A Life of Crime
Guns. Graft. Grits. Writer Ace Atkins ’94 serves it all up with Southern flair in his signature
by Ben Bartley ’10
Photography by Joe Worthem
The town of Taylor is about 15 minutes from Oxford, Miss., down Old Taylor Road, which twists and bends through pastoral greenery and tilled fields. Might be best to say Taylor’s a village—population’s right around 500.
The main street, such that it is, is a 100-yard bend in the asphalt that incorporates a single house, two abandoned buildings, a brown-brick post office, a restaurant and what might be an antique shop. Standing in the street, it’s hard to tell the difference between what’s in use and what’s out of service. Of course, standing in the street isn’t something one should do, as it’s 103 degrees here in mid-summer: breezeless, cloudless, the sun radiating hate for all flesh.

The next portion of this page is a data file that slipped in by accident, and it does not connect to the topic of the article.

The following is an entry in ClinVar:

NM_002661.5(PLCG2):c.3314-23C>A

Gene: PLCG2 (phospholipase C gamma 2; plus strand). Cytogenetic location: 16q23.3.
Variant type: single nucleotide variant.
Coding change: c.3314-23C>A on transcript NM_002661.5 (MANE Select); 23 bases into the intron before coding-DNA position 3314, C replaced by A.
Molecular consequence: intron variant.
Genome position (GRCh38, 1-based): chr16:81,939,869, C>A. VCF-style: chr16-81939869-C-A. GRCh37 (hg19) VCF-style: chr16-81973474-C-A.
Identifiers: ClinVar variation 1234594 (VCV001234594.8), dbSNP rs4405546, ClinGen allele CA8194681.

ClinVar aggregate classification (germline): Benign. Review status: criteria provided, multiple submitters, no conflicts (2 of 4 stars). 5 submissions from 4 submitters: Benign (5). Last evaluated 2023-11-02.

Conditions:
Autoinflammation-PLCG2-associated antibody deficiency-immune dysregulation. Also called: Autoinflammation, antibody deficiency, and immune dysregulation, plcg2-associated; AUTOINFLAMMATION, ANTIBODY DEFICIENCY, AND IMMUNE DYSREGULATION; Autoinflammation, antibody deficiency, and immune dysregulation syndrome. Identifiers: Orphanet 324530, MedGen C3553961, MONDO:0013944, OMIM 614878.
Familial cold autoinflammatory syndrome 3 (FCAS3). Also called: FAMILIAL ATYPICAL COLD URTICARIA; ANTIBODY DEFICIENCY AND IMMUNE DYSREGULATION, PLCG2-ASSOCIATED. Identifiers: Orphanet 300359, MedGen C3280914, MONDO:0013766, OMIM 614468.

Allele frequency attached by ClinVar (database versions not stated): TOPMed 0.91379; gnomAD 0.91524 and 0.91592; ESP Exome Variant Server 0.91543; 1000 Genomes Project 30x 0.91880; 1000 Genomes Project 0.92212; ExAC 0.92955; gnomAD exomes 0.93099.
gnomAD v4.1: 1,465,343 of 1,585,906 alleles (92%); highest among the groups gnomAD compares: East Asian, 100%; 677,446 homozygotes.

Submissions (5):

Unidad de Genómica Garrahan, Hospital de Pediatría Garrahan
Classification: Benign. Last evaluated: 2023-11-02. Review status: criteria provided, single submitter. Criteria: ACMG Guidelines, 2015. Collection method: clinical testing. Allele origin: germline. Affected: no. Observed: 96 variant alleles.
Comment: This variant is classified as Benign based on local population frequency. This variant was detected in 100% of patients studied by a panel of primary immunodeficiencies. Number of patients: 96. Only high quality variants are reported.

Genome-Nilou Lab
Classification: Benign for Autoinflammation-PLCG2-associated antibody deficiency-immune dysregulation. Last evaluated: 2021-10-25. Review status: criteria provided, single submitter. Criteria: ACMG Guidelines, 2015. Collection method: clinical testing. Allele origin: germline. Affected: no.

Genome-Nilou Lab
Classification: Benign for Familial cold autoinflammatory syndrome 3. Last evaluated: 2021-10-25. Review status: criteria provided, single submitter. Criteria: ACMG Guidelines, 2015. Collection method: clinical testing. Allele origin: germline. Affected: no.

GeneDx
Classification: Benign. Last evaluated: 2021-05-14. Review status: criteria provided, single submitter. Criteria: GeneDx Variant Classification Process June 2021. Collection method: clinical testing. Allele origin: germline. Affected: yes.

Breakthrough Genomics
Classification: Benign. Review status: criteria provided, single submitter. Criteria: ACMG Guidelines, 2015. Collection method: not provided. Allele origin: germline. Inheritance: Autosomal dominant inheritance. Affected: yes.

The black text on a sign reading Taylor Gro. & Restaurant (taglined “That Catfish Place”) is bleached nearly white; two “Enjoy Coca-Cola” ads emblazoned on either side are spotty with flakes of rust. The whole façade’s sun-faded and paint-chipped. There’s an empty church pew under a single naked light bulb so folks can make themselves comfortable.
Taylor Grocery is something of a local landmark, the kind of place where the tea is very, very sweet. “Hey pretty girl,” says a smiling man sporting a “Semper Fi” hat and sandals with socks, indicating a table of two. “Your daddy’s ugly as heck. You know that?” A waitress asks the cashier—a girl of 15 or… read more